This phase consists of introducing illicit money into the financial system, making it difficult to identify the origin of the values. It is the most risky phase for the “washer” due to its closeness to the illicit source. Walter Fanganiello says that it is time to “erase the stain that characterizes the illicit origin[18].

The second phase of the offense is the concealment or sublimation phase. In this phase intermediate transactions are used in order to show a legal aspect that will increase in each new transaction and creates a false regularity of finances. Sonja Cindori explains this phase:

The next phase in this process is most frequently called sublimation, but it can also be called swamping or mixing (Lilley, 2000:53). In the sublimation phase, launderers start to cover traces of the real source of money by a multitude of transactions. They transfer money to domestic and foreign accounts by using legal transactions and change the shape of money in order to make it harder to follow its flow.3 In this phase the omnipresent offshore companies can be used as suitable instruments. The final goal of such money transfers is the dispersal of money and earnings and the laying of as many paper-trails as possible to confuse ongoing supervision or future investigations and finally, the making of an artificial origin or source of money[19].

Finally, the integration phase is the final step in the money laundering process. In this phase the money is integrated into the financial system as legally obtained money. At this stage, the criminal agent receives the diverted and laundered amount and obtains the profit. Cindori also explains this phase:

And finally, in the phase of integration, money launderers integrate their proceeds into the economic and financial system and mix them with lawful proceeds in order to make detection of the real source of money harder (Maros, 1999:242). The final phase of the money laundering process is the integration of the illegally acquired proceeds, which have become legal and successfully embedded in the financial system. This phase is sometimes called the drying or centrifuging phase[20].

In view of the money laundering process, it is possible to analyze the possible advances or setbacks that LGPD can cause in the interaction with the Anti-Money Laundering Law.

Starting the analysis of the possible advances or setbacks that LGPD can bring to the environment of money laundering is the constant monitoring of the environment and the behavior of individuals.

The constant monitoring of the behavior of individuals allows any anomaly in the individual’s financial activity to be detected that could indicate fraud or hidden movement of illicit values.

Furthermore, the creation of a database by intermediary financial entities allows constant observation and care with the abnormal movement of values, often inserted as a cash value and later transferred to the financial system.

LGPD allows banks to be more cautious not to use or transfer this data, in order to prevent exposure of other customers, for sanctioning purposes or in order to allow more flexible control of customer information and possible money laundering suspects. In this theme of creating databases, Maria Bergström says:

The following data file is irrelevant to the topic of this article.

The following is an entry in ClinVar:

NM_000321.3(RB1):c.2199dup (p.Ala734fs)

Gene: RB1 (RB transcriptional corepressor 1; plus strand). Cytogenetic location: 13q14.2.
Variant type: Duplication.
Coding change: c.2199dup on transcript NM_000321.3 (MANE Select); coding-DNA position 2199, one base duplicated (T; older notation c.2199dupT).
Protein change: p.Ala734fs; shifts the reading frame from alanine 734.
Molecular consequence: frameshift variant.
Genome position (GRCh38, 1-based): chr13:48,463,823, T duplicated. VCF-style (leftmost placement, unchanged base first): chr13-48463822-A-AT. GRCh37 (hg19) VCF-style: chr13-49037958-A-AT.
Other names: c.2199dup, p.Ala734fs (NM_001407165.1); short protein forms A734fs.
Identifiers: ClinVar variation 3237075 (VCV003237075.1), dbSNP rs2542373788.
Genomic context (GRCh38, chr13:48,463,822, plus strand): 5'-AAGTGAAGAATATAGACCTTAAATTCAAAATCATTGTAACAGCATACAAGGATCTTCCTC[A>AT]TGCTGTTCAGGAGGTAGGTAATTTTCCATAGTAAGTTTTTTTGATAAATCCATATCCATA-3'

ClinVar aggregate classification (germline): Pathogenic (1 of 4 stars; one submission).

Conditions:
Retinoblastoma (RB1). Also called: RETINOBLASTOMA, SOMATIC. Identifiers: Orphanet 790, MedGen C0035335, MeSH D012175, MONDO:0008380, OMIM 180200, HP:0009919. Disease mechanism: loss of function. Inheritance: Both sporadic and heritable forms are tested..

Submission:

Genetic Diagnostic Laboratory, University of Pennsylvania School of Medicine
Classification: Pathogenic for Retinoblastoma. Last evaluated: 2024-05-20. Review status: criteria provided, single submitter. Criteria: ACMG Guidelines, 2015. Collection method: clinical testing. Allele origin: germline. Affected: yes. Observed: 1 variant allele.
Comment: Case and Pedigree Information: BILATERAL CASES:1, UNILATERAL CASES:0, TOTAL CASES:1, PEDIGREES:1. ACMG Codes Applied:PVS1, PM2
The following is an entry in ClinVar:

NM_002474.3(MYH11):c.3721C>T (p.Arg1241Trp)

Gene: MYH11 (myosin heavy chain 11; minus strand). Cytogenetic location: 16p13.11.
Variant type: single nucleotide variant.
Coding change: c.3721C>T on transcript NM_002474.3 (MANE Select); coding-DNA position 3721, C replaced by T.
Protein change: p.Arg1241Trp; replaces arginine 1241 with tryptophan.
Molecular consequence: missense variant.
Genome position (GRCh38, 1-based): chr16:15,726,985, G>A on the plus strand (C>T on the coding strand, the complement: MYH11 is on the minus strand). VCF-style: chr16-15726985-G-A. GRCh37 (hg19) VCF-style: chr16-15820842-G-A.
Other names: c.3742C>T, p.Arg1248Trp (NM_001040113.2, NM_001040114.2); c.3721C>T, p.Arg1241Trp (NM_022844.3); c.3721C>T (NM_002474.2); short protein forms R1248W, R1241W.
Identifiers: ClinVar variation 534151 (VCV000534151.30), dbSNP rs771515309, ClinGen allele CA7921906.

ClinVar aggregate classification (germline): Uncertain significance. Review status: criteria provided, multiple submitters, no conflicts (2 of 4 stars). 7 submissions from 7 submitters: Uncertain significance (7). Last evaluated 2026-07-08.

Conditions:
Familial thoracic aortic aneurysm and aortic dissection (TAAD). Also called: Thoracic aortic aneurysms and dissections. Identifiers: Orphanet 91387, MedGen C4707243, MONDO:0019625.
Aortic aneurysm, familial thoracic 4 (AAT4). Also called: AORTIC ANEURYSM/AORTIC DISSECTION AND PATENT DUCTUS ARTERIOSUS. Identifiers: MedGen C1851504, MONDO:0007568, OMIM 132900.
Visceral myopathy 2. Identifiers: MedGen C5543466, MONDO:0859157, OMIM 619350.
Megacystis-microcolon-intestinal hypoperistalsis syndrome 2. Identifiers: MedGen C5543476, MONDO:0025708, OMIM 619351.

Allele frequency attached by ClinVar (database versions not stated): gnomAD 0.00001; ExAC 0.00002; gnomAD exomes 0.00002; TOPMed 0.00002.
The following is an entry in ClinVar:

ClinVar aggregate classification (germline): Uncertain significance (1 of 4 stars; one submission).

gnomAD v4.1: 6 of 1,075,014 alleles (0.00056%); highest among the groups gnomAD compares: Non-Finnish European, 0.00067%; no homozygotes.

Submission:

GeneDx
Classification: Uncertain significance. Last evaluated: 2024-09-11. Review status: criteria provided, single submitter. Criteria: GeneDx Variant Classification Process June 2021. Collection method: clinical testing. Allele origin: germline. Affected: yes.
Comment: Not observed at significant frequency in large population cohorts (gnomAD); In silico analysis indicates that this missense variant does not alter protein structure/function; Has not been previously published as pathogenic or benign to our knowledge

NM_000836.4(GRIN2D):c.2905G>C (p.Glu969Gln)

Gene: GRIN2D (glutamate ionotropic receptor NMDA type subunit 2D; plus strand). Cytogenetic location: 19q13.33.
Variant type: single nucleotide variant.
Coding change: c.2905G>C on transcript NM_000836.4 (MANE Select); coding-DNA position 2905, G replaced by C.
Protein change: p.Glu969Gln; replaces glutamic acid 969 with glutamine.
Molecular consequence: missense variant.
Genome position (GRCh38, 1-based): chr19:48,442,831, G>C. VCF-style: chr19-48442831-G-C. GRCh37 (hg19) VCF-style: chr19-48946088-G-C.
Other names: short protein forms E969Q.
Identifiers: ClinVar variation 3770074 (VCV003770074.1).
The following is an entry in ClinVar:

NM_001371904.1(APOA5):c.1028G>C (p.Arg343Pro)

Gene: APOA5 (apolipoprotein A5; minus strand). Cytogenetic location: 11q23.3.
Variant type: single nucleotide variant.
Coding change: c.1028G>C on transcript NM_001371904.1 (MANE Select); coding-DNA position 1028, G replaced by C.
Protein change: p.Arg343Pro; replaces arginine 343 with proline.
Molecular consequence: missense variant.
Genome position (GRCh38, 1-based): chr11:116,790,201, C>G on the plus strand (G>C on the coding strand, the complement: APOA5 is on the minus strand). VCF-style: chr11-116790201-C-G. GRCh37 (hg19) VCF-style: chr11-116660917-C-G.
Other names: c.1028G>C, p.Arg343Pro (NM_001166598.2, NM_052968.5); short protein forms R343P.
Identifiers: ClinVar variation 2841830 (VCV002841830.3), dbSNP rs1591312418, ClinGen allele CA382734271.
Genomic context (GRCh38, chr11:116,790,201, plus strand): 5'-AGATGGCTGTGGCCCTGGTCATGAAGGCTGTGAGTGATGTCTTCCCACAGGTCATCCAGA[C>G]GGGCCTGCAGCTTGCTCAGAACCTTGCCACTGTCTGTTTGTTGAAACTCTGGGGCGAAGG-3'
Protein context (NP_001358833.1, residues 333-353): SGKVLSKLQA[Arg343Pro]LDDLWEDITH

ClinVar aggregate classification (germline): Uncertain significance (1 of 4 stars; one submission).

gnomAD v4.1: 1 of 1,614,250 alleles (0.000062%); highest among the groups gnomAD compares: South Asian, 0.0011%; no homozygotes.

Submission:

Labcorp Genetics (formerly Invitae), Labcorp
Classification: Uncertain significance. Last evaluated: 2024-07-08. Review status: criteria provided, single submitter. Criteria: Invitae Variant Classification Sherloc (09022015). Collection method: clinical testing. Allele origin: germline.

Third, in order to enhance transparency, specific provisions on the beneficial ownership of companies have been introduced. Information about beneficial ownership will be stored in a central register accessible to competent authorities, FIUs, entities required to take CDD measures, and other persons with a legitimate interest.85 Such access to information needs to be in accordance with data protection rules and may be subject to online registration and the payment of a fee, not exceeding the administrative costs of obtaining the information.86 This section will be replaced by the fifth AML Directive, and in the future, Member States may, under conditions to be determined in national law, provide for access to additional information enabling the identification of the beneficial owner. That additional information shall include at least the date of birth or contact details in accordance with data protection rules. According to recital 14, access to accurate and up-to-date information on the beneficial owner is a key factor in tracing criminals who might otherwise hide their identity behind a corporate structure. In addition, new rules on traceability of fund transfers have been introduced[21].

This form of monitoring by banks allows greater flexibility in the form of monitoring financial activity as a means of preventing money laundering. Law No. 9,613/1998 provides in its Article 10:

Art. 10. The persons referred to in Article. 9th:

I – They will identify their customers and maintain an up-to-date register, in accordance with instructions issued by the competent authorities;

II – They will keep a record of all transactions in national or foreign currency, bonds and securities, credit securities, metals, or any asset that can be converted into cash, which exceeds the limit set by the competent authority and in accordance with the instructions issued by it;

III – They shall adopt policies, procedures and internal controls, compatible with their size and volume of operations, which allow them to comply with the provisions of this Article and in Article. 11, in the form disciplined by the competent bodies; (Wording given by Law No. 12,683/2012);

IV – They must register and keep their registration updated with the regulatory or supervisory body and, failing this, with the Financial Activities Control Council (COAF), in the form and conditions established by them; (Included by Law No. 12,683/2012);

V – They shall comply with the requests formulated by COAF in the periodicity, form and conditions established by it, being responsible for preserving, under the terms of the law, the confidentiality of the information provided. (Included by Law No. 12,683/2012);